I got the COO's contact information and said, "Hey, I'm very interested in Trace.com. What's the deal with this domain?" They had no plans to use it, didn't have a trademark, and were just holding it from the acquisition.
We struck a deal and agreed on a price in the high five-figures. Then another company came in the week we were closing with a six-figure cash offer. DraganFly was kind enough to come to let me know.
I had to scramble to come up with six-figures overnight, and it was actually a friend of a friend of the family who lent me the six-figures at a week's notice to buy this thing with all cash, hoping we would close our seed round three weeks later.
We didn't have any money in the bank, but this was our one chance to get this domain. We got it and financed it over a few years, and it's been the best decision we've ever made. I'm so glad I got into that asset class when we did. Now we've gotten seven-figure offers for it.
I'm glad we did it. It felt like, especially if we were going to invest a lot of money, it felt like .io's and .co's still hadn't been proven. Even to this day, they're not as valuable as .com. So, I thought this was the safest one to invest in if we were going to make a big investment.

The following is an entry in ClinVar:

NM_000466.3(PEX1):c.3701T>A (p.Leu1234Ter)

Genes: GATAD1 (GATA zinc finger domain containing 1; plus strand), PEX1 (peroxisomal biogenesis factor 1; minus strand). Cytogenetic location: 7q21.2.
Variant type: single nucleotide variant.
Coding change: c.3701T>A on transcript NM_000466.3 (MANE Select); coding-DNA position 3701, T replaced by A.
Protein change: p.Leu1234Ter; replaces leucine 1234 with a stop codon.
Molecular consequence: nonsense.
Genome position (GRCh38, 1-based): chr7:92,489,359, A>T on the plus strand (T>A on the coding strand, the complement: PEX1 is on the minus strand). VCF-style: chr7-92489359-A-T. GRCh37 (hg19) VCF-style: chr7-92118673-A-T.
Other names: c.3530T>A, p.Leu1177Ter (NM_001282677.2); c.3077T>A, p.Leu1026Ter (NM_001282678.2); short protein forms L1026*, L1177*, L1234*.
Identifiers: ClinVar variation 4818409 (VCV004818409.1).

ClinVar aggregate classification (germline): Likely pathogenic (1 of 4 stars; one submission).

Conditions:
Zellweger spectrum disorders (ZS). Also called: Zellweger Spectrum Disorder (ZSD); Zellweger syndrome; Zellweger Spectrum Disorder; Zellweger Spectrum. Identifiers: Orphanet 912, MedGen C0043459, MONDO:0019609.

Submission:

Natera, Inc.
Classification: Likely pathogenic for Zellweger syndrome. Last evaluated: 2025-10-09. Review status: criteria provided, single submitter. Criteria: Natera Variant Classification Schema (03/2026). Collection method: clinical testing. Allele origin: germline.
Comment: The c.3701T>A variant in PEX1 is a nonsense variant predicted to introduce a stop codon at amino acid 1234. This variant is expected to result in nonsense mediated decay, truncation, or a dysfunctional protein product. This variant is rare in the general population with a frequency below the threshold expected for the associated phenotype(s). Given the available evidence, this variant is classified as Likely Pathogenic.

So, you feel that the Trace.com domain name has appreciated in value?
Every year the very serious offers go up, and I have a few parties right now that are interested in it. I think, for now, we're just going to hang onto it and keep building the business on it, but at some point, I'm sure it will be tempting to pass it on, but there's only one Trace.com!
Why do you like to brand your businesses around single words rather than two words, for example?
So, this is anecdotal, and my thinking in 2015 or so, it seemed like all the good, literal branded things like Pets.com and Shoes.com became just a little bit less brandable. But they are still powerful domains.
Then we went into this weird social phase of, you know, let's spell Flickr without the "E", and I thought that was a silly time the way they were branding companies.